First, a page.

Autumn Kujawa, assistant professor of psychology and human development, has been conducting one of the first studies tracking people’s response to stress exposure before and during the pandemic. Kujawa’s team set out to determine the mental health effects of the pandemic on young adults and how differences in neurophysiological reactivity may make some more vulnerable to depression and anxiety after stressful events brought on, in this case, by the pandemic.
“We started this study in 2018 to test out new tasks and measures of social and emotional processing by measuring electrical activity in the brain that we thought would be relevant to depression and anxiety. We didn’t initially plan for the study to be longitudinal, but when the pandemic began, we recognized it as a unique way to look at individual differences in how people respond to major stressors,” Kujawa said. “In May 2020 we recontacted participants to complete a follow-up questionnaire. This allowed us to use baseline data collected prior to the pandemic to predict changes in symptoms during the pandemic.”
Before the pandemic, researchers measured electrical activity in the brain while young adults viewed positive and threatening interpersonal images. During the pandemic, participants were asked to report on interpersonal pandemic-related stressors and changes in depression and anxiety. Their findings suggest that young adults dealt with many stressors during the pandemic, which resulted in an overall increase in depression and trauma-related anxiety symptoms. It also resulted, surprisingly, in a decrease in symptoms of social anxiety. People who were less reactive to pleasant images before the pandemic reported more depression when exposed to greater stress. On the other hand, people who were more reactive to threatening images reported increases in trauma-related anxiety symptoms when exposed to greater stress, Kujawa said.
As a result, they hypothesize that individual differences in reactivity to emotional content in the context of interpersonal interactions can shape responses to later interpersonal stressors.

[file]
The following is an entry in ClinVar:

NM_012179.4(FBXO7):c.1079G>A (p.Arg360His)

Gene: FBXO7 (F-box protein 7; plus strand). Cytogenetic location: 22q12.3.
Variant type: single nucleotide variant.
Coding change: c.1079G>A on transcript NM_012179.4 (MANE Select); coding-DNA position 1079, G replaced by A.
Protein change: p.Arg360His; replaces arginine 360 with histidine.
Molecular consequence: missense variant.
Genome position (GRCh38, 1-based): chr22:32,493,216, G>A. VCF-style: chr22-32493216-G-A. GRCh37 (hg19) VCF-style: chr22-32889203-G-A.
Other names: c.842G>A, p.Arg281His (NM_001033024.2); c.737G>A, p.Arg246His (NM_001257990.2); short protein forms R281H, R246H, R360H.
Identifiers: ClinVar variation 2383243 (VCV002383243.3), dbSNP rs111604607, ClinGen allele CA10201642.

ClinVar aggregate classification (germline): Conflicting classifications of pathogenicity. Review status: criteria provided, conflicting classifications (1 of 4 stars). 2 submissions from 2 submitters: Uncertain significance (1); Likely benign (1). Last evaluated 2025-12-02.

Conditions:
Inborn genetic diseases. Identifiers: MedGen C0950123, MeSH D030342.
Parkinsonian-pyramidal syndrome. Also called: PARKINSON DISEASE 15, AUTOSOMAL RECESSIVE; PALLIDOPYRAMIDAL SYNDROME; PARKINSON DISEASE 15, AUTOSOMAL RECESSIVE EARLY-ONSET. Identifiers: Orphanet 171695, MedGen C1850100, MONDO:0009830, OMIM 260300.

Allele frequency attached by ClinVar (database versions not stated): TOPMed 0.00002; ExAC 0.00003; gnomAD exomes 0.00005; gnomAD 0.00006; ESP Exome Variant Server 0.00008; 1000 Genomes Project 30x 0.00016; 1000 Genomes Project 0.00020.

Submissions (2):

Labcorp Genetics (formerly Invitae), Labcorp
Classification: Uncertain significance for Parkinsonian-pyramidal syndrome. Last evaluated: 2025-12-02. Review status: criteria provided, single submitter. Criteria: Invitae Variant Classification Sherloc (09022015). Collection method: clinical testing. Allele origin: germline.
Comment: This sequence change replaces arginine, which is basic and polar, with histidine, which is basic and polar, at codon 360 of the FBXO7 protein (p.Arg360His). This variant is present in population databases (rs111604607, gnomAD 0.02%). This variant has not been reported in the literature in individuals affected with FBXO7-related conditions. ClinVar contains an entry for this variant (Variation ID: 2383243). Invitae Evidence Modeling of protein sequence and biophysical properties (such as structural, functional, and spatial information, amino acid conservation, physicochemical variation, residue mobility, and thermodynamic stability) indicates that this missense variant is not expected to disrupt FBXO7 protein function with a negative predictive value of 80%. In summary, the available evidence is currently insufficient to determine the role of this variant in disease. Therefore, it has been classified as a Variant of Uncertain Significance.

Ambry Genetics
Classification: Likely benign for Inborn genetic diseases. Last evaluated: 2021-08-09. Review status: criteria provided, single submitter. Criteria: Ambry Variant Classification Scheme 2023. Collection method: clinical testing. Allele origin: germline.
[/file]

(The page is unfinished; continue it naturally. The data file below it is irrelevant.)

WHY IT MATTERS
“We think this gets at risk and resilience processes that are relevant beyond the current pandemic,” said Kujawa, also director of the Mood, Emotion & Development Lab. The work demonstrates that differences in reactivity to emotional images may play a role in individual cases of depression and traumatic intrusions.
The study’s findings underscore neural measures of emotion as a promising tool to distinguish risk for depression and trauma-related anxiety, which can inform tailored prevention efforts by clinicians.
The MED lab is developing a preventative intervention to upregulate positive emotions and responses to pleasant stimuli. A pilot will be launched to test the intervention in fall 2021.
Kujawa is also leveraging this research to examine individual differences in the ability to regulate emotional responses as predictors of responses to COVID-19-related stressors in adolescents.
This work was supported by the National Institutes of Health National Center for Advancing Translational Sciences grant UL1 TR000445, the Brain and Behavior Research Foundation Katherine Deschner Family Young Investigator Grant and the National Institutes of Health National Institute of Mental Health grant T32-MH18921.
The article, “Neurophysiological Responses to Interpersonal Emotional Images Prospectively Predict the Impact of COVID-19 Pandemic–Related Stress on Internalizing Symptoms,” was published online in the journal Biological Psychiatry: Cognitive Neuroscience and Neuroimaging on May 13.
Researchers included graduate students Lindsay Dickey and Samantha Pegg. Previous Vanderbilt trainees in the Kujawa lab, now scholars at Pennsylvania State College of Medicine and Western University in Canada, also participated in the study.